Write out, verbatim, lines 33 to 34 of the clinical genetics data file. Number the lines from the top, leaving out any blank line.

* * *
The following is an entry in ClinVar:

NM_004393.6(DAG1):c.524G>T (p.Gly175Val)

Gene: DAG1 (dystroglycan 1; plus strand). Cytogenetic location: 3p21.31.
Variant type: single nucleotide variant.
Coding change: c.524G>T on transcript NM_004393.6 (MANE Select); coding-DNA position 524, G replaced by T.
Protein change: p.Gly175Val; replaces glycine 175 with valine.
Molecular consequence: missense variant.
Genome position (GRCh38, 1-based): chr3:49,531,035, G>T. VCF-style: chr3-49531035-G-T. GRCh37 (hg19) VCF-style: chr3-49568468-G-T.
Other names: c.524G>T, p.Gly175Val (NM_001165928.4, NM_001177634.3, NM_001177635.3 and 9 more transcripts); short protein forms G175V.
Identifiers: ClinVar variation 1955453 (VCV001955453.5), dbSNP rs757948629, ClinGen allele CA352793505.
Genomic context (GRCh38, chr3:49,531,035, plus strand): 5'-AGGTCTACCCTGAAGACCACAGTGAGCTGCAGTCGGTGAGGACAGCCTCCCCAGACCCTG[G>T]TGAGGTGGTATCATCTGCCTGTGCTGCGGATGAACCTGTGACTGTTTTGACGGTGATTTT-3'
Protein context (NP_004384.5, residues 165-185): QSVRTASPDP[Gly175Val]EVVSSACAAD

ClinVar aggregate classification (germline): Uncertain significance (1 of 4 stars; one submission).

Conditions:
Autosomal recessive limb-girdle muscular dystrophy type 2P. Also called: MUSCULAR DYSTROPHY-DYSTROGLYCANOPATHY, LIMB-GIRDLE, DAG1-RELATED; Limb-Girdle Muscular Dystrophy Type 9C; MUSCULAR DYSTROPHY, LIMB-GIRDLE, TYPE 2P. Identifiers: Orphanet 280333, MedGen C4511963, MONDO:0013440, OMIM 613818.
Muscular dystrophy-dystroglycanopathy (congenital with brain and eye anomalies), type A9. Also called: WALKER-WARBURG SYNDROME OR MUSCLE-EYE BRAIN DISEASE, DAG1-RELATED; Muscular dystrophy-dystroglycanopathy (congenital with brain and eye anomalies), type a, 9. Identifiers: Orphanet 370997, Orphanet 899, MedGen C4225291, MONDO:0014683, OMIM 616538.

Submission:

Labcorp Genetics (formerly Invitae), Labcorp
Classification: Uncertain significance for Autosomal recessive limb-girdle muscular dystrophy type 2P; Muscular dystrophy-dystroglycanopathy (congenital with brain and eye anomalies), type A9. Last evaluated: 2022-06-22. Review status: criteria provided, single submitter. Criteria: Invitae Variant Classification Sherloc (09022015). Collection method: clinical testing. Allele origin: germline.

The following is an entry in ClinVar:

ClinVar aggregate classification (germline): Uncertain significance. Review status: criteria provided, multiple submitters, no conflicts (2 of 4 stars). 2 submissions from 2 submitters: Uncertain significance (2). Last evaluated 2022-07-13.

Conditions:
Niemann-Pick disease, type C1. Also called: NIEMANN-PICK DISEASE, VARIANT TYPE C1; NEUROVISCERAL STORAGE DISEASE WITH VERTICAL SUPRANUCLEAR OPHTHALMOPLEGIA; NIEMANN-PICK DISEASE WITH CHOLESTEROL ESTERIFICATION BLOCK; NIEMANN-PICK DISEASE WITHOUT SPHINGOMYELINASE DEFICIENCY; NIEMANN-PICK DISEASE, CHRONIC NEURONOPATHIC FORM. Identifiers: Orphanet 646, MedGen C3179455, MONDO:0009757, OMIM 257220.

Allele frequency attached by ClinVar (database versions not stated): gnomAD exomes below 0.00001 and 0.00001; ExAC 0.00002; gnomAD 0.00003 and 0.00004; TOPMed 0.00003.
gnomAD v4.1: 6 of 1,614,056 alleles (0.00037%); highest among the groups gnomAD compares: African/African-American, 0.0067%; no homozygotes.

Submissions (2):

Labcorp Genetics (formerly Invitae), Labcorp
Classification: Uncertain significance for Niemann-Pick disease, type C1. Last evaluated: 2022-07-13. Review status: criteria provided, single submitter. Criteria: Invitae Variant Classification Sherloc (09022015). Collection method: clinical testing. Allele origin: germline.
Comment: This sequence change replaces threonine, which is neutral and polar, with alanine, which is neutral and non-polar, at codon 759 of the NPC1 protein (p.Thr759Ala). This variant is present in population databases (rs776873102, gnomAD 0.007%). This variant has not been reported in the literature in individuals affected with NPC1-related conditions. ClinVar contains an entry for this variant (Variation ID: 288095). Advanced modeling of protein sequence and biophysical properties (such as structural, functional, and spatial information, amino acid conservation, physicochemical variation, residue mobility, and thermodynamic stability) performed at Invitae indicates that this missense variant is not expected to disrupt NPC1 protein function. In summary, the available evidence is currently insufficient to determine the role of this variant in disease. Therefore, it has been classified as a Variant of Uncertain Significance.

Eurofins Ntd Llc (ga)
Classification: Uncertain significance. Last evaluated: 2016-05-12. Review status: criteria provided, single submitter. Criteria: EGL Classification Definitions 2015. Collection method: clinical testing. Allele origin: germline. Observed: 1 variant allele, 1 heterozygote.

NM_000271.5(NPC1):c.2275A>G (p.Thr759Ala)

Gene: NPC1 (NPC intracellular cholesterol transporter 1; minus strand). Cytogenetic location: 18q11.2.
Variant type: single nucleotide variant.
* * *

Gene: NPC1 (NPC intracellular cholesterol transporter 1; minus strand). Cytogenetic location: 18q11.2.
Variant type: single nucleotide variant.